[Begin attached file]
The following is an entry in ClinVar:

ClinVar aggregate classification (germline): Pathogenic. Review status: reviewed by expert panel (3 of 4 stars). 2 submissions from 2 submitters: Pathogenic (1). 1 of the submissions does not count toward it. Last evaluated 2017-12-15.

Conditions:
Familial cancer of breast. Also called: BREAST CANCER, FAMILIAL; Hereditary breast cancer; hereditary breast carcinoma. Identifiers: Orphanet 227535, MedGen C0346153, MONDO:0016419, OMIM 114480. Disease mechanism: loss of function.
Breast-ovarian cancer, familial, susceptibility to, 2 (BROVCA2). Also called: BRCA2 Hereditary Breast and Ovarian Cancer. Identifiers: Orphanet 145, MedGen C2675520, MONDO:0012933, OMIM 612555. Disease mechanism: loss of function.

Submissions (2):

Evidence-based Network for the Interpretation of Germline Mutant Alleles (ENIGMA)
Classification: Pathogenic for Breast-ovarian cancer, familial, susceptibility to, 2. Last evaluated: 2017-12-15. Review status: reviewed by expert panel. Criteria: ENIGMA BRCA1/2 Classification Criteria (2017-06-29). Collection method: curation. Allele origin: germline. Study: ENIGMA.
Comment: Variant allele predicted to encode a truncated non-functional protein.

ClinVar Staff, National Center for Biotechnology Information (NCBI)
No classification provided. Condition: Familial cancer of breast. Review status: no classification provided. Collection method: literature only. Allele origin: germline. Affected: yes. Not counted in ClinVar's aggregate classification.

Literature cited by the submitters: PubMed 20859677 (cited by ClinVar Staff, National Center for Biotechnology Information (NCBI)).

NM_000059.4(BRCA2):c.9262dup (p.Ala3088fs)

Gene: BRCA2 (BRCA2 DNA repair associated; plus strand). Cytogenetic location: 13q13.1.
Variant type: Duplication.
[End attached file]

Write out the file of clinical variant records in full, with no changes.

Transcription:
The following is an entry in ClinVar:

ClinVar aggregate classification (germline): Pathogenic. Review status: reviewed by expert panel (3 of 4 stars). 2 submissions from 2 submitters: Pathogenic (1). 1 of the submissions does not count toward it. Last evaluated 2017-12-15.

Conditions:
Familial cancer of breast. Also called: BREAST CANCER, FAMILIAL; Hereditary breast cancer; hereditary breast carcinoma. Identifiers: Orphanet 227535, MedGen C0346153, MONDO:0016419, OMIM 114480. Disease mechanism: loss of function.
Breast-ovarian cancer, familial, susceptibility to, 2 (BROVCA2). Also called: BRCA2 Hereditary Breast and Ovarian Cancer. Identifiers: Orphanet 145, MedGen C2675520, MONDO:0012933, OMIM 612555. Disease mechanism: loss of function.

Submissions (2):

Evidence-based Network for the Interpretation of Germline Mutant Alleles (ENIGMA)
Classification: Pathogenic for Breast-ovarian cancer, familial, susceptibility to, 2. Last evaluated: 2017-12-15. Review status: reviewed by expert panel. Criteria: ENIGMA BRCA1/2 Classification Criteria (2017-06-29). Collection method: curation. Allele origin: germline. Study: ENIGMA.
Comment: Variant allele predicted to encode a truncated non-functional protein.

ClinVar Staff, National Center for Biotechnology Information (NCBI)
No classification provided. Condition: Familial cancer of breast. Review status: no classification provided. Collection method: literature only. Allele origin: germline. Affected: yes. Not counted in ClinVar's aggregate classification.

Literature cited by the submitters: PubMed 20859677 (cited by ClinVar Staff, National Center for Biotechnology Information (NCBI)).

NM_000059.4(BRCA2):c.9262dup (p.Ala3088fs)

Gene: BRCA2 (BRCA2 DNA repair associated; plus strand). Cytogenetic location: 13q13.1.
Variant type: Duplication.